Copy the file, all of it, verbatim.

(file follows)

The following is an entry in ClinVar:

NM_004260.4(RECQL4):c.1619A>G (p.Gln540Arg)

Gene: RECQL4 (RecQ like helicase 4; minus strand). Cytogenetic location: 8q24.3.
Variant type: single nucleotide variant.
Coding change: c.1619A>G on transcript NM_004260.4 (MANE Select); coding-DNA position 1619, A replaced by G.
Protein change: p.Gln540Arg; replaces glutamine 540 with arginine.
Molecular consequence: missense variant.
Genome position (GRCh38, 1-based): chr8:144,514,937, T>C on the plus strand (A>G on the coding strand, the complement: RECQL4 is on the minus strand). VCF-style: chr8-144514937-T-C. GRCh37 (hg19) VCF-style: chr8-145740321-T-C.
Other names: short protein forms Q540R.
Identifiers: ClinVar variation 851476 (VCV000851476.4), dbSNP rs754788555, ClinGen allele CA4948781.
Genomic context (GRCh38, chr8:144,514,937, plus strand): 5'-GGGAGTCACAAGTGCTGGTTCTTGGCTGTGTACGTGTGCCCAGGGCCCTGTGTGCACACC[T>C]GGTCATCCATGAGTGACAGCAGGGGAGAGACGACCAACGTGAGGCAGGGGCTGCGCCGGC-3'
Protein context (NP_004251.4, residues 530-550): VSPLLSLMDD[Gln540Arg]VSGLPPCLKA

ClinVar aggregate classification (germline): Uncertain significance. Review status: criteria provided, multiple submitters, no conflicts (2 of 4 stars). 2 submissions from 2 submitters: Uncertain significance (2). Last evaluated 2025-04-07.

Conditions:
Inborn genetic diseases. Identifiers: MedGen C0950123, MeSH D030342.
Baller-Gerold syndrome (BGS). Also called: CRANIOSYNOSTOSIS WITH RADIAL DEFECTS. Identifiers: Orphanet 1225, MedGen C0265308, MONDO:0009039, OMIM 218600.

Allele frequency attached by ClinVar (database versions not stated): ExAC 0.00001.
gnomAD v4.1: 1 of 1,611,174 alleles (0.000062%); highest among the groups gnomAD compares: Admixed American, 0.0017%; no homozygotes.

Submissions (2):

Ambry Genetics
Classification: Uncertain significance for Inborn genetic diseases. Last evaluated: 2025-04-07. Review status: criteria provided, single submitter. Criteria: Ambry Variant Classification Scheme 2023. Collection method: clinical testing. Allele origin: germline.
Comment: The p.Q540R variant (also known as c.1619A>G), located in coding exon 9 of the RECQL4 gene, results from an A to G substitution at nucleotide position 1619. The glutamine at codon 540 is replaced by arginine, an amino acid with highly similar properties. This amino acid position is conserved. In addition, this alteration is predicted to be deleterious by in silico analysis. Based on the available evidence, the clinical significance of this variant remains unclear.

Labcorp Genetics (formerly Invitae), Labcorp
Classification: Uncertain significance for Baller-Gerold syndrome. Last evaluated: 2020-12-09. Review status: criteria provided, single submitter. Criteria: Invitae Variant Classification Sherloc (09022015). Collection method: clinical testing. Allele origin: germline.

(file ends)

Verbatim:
The following is an entry in ClinVar:

NM_004260.4(RECQL4):c.1619A>G (p.Gln540Arg)

Gene: RECQL4 (RecQ like helicase 4; minus strand). Cytogenetic location: 8q24.3.
Variant type: single nucleotide variant.
Coding change: c.1619A>G on transcript NM_004260.4 (MANE Select); coding-DNA position 1619, A replaced by G.
Protein change: p.Gln540Arg; replaces glutamine 540 with arginine.
Molecular consequence: missense variant.
Genome position (GRCh38, 1-based): chr8:144,514,937, T>C on the plus strand (A>G on the coding strand, the complement: RECQL4 is on the minus strand). VCF-style: chr8-144514937-T-C. GRCh37 (hg19) VCF-style: chr8-145740321-T-C.
Other names: short protein forms Q540R.
Identifiers: ClinVar variation 851476 (VCV000851476.4), dbSNP rs754788555, ClinGen allele CA4948781.
Genomic context (GRCh38, chr8:144,514,937, plus strand): 5'-GGGAGTCACAAGTGCTGGTTCTTGGCTGTGTACGTGTGCCCAGGGCCCTGTGTGCACACC[T>C]GGTCATCCATGAGTGACAGCAGGGGAGAGACGACCAACGTGAGGCAGGGGCTGCGCCGGC-3'
Protein context (NP_004251.4, residues 530-550): VSPLLSLMDD[Gln540Arg]VSGLPPCLKA

ClinVar aggregate classification (germline): Uncertain significance. Review status: criteria provided, multiple submitters, no conflicts (2 of 4 stars). 2 submissions from 2 submitters: Uncertain significance (2). Last evaluated 2025-04-07.

Conditions:
Inborn genetic diseases. Identifiers: MedGen C0950123, MeSH D030342.
Baller-Gerold syndrome (BGS). Also called: CRANIOSYNOSTOSIS WITH RADIAL DEFECTS. Identifiers: Orphanet 1225, MedGen C0265308, MONDO:0009039, OMIM 218600.

Allele frequency attached by ClinVar (database versions not stated): ExAC 0.00001.
gnomAD v4.1: 1 of 1,611,174 alleles (0.000062%); highest among the groups gnomAD compares: Admixed American, 0.0017%; no homozygotes.

Submissions (2):

Ambry Genetics
Classification: Uncertain significance for Inborn genetic diseases. Last evaluated: 2025-04-07. Review status: criteria provided, single submitter. Criteria: Ambry Variant Classification Scheme 2023. Collection method: clinical testing. Allele origin: germline.
Comment: The p.Q540R variant (also known as c.1619A>G), located in coding exon 9 of the RECQL4 gene, results from an A to G substitution at nucleotide position 1619. The glutamine at codon 540 is replaced by arginine, an amino acid with highly similar properties. This amino acid position is conserved. In addition, this alteration is predicted to be deleterious by in silico analysis. Based on the available evidence, the clinical significance of this variant remains unclear.

Labcorp Genetics (formerly Invitae), Labcorp
Classification: Uncertain significance for Baller-Gerold syndrome. Last evaluated: 2020-12-09. Review status: criteria provided, single submitter. Criteria: Invitae Variant Classification Sherloc (09022015). Collection method: clinical testing. Allele origin: germline.